• Mylicon (simethicone) Drops: These drops are supposed to relieve gas pains. In our experience, they are usually not all that helpful. However, they will not hurt the baby and you may try them if you wish.

  • Rarely, a formula problem leads to fussiness. Please do not change formulas without calling us first.

The Head: The baby's head seems remarkably large, larger than his chest. It may be lopsided or egg-shaped because, in being born, his head, with its very soft bones, had to be molded to the shape of the birth canal in order to pass through it. The head eventually assumes a normal shape. There are two soft spots, or fontanels, one in the front and one in the rear. These allow the skull to grow. The rear spot closes at about three months and the front one between fifteen and eighteen months. These soft spots are protected by a tough membrane, so do not be afraid to touch them. The soft spots may bulge slightly or appear slightly sunken depending on the baby. This is usually normal, but if your baby is not acting right, call us.

Hiccups: Hiccups are normal and represent your baby's immature control of his or her muscles.

Jaundice: This is also known as "yellow jaundice" and is fairly common. It happens when babies start to break down some of the blood cells that they used in the womb but now no longer need. The jaundice usually peaks at around 4 to 5 days of life. As the jaundice level in the body goes up, the yellow color starts on the face and spreads to the toes. If your baby develops a yellow or orange color to the skin on more than just the face, please give us a call.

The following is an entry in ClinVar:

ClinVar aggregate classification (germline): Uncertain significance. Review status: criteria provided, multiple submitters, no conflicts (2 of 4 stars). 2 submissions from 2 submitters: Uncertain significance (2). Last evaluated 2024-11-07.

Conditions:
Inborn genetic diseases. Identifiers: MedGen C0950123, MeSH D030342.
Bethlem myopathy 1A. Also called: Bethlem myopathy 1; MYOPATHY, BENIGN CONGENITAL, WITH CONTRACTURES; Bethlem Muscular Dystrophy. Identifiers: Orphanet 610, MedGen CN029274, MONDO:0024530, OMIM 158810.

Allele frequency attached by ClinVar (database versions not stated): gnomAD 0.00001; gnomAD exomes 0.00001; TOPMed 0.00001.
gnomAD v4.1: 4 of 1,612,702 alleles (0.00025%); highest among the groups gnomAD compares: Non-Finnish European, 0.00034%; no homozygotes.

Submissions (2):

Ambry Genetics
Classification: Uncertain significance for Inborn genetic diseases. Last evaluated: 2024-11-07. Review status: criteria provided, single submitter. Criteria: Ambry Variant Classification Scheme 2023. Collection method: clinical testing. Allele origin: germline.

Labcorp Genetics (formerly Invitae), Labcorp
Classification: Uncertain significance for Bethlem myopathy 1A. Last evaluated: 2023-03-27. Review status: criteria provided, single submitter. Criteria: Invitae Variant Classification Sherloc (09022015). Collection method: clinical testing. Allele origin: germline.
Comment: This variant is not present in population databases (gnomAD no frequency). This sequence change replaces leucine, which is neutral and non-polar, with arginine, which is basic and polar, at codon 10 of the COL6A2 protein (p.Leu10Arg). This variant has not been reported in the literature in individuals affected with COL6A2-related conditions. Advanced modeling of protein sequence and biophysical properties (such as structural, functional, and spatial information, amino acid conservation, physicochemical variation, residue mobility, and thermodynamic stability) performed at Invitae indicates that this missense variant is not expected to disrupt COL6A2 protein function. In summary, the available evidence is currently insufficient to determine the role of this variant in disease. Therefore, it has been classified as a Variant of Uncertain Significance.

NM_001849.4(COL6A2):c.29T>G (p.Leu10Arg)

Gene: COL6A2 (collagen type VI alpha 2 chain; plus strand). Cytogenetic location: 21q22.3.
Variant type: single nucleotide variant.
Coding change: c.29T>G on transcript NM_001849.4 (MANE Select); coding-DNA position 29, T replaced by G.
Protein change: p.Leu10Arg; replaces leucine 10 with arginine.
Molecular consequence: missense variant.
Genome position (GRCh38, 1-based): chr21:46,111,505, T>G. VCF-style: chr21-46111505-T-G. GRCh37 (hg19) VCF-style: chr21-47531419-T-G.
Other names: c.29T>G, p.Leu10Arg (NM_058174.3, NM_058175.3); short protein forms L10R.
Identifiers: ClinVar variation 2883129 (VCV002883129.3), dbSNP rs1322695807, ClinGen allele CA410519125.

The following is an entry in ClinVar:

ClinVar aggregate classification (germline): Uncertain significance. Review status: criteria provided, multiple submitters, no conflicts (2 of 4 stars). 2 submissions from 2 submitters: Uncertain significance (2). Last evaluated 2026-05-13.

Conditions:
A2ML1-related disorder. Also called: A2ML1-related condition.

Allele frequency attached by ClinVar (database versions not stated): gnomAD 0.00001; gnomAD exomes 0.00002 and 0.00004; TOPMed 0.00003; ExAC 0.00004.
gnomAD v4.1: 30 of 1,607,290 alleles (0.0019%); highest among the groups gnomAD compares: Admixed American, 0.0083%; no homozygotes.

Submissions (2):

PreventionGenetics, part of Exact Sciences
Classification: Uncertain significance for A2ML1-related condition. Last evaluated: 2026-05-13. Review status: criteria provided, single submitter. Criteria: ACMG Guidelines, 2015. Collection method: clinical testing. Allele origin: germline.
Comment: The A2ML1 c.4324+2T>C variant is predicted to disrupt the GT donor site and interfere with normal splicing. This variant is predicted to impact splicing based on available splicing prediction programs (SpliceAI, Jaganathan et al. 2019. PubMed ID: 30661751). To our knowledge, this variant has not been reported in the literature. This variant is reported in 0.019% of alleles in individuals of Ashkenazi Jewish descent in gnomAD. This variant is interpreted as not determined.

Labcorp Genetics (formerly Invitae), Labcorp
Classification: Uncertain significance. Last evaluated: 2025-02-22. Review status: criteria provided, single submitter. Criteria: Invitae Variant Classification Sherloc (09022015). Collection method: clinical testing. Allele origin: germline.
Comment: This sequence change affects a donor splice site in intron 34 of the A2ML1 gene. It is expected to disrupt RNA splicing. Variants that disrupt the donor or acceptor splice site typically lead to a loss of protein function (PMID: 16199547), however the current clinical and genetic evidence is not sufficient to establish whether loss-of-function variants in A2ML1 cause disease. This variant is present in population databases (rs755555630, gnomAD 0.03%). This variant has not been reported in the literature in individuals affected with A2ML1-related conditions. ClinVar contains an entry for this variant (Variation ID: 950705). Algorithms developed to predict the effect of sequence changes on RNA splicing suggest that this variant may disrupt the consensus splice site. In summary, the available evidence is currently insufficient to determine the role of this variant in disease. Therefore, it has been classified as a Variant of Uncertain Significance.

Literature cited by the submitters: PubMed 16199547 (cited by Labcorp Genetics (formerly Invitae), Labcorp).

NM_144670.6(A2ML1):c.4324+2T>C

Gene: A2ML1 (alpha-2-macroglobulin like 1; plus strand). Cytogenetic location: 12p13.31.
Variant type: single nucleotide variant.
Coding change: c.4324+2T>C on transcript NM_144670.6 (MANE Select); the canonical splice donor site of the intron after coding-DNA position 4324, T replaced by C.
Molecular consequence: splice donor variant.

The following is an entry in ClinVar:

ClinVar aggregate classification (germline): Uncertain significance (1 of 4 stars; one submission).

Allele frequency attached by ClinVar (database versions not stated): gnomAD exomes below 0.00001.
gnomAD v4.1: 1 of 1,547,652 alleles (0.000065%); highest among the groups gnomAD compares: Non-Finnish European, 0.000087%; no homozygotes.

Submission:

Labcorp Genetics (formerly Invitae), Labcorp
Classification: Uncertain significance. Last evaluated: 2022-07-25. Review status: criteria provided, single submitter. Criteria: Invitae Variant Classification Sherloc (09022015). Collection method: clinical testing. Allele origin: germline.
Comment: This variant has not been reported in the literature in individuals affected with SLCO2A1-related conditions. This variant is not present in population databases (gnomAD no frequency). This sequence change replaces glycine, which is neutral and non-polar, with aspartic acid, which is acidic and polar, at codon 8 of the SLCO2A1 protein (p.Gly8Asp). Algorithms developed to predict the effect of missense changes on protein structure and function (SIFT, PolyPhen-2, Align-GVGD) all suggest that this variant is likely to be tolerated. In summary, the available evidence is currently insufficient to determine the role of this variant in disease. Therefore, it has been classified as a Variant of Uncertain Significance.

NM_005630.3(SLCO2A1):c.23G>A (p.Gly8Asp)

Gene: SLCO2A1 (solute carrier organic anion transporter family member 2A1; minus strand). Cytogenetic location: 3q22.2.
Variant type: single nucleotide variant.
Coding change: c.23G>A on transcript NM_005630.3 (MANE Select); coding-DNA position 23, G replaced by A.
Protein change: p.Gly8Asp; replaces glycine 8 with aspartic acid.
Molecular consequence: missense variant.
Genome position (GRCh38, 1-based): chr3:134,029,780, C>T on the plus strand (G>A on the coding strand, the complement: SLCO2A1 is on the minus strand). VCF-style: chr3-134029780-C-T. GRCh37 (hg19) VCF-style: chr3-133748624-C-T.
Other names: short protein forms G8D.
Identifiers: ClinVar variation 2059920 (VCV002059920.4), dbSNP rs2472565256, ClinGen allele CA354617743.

Outdoors: Babies can be taken outside whenever the weather is pleasant. In the winter, remember that you might want to warm your car before going for a ride. This is especially true on the ride home from the hospital.

Rashes:

  • Some infants develop a fine scale or crust on the scalp, called cradle cap. This frequently comes and goes and is very common. Use a fine comb or a little Vaseline on the scalp. If it becomes thick, call us.

  • Often pin head size pimples with white tops will form on the forehead and the bridge of the nose and face. This is called milia and is caused by little oil glands that have become blocked. No treatment is necessary, and they will soon clear up.

  • Many infants will develop a rash on the face that may come and go and eventually clears up. This is known as newborn acne and is caused by the mother's hormones circulating in the baby's body. No treatment is needed for this problem.

  • Frequently, small red marks appear over the eyelids, nose, and nape of the neck. These are birth marks and will eventually disappear.

  • Some infants develop a red rash with white centers that resemble insect bites. These may appear and disappear in bunches in the first two weeks. This is a normal rash and nothing to be concerned about.

Sleeping: Newborn babies do a lot of sleeping, sometimes as much as twenty or more hours per day. Sleeping on the back provides the best combination of comfort and safety. It is very important that newborns not sleep on soft mattresses, lamb's wool, or pillows as suffocation has been known to occur. Whether your infant should be wrapped snugly is an individual preference. Some very fussy infants do better if they are tightly wrapped while others are fine with just loose covers.

Smoking: Recent studies have indicated that some children's upper respiratory illnesses, asthma, and ear infections are linked to second-hand tobacco smoke. In addition, newborns exposed to tobacco smoke are at increased risk of SIDS (crib death). Parents are strongly encouraged to stop smoking and to avoid smoke-filled environments, especially automobiles and homes. If parents or other household members do smoke, this must be done OUTSIDE!